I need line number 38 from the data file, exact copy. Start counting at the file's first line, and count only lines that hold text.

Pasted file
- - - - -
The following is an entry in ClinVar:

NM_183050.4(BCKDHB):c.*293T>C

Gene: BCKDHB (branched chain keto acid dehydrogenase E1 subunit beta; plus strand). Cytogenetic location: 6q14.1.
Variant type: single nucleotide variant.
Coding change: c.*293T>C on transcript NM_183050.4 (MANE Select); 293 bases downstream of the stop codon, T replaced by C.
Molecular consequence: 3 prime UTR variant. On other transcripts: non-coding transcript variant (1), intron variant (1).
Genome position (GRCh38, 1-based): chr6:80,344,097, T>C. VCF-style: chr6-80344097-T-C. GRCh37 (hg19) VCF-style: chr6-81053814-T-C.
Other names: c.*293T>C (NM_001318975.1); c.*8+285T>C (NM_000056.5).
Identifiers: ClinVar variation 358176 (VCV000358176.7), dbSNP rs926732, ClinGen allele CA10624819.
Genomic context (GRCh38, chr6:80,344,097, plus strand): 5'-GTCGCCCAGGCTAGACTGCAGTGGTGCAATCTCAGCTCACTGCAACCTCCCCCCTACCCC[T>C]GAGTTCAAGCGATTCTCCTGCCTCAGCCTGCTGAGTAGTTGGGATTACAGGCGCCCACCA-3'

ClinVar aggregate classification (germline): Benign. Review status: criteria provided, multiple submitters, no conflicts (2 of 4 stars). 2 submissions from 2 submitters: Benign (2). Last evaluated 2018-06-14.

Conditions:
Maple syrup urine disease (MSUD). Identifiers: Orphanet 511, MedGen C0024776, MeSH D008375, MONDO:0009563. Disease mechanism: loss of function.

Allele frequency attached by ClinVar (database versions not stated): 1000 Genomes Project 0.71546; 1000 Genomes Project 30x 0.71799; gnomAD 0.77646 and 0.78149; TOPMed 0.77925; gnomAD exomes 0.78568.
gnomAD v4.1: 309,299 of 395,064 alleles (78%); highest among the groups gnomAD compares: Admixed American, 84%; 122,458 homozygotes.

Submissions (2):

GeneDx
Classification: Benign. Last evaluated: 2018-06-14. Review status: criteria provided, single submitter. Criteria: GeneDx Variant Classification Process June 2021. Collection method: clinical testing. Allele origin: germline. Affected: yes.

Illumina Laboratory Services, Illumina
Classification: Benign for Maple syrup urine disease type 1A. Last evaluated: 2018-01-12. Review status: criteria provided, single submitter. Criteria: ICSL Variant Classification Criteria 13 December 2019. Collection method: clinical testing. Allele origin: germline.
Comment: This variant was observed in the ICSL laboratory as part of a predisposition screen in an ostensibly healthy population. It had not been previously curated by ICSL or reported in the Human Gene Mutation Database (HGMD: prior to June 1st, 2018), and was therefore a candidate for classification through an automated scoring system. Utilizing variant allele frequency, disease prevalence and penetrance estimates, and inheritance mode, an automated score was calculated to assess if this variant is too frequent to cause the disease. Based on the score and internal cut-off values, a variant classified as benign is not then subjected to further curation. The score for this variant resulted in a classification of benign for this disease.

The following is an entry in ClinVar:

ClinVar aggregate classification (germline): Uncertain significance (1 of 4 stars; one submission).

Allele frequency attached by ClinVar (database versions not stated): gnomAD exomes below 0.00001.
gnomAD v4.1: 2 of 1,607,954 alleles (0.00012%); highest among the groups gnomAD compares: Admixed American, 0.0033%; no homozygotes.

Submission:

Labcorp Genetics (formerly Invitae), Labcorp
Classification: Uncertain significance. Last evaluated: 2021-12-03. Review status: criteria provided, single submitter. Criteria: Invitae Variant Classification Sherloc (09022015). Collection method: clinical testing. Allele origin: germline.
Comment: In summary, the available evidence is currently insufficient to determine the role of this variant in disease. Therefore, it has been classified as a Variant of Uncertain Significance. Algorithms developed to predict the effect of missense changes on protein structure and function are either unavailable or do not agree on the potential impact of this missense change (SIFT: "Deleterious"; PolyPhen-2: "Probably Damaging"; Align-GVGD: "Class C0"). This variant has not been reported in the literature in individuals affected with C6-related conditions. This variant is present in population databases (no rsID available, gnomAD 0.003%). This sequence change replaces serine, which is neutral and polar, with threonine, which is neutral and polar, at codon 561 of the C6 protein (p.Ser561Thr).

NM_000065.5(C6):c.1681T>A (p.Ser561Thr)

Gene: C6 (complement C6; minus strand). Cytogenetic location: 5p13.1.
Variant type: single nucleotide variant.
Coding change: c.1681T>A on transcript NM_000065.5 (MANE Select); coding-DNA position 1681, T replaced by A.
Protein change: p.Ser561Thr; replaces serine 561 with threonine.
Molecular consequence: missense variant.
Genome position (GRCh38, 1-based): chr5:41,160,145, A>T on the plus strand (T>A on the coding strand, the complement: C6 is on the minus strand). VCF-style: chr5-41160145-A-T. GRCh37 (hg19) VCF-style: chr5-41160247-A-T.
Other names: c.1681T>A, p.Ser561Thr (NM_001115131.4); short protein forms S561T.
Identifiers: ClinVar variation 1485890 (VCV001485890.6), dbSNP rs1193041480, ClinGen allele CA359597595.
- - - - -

Identifiers: ClinVar variation 1485890 (VCV001485890.6), dbSNP rs1193041480, ClinGen allele CA359597595.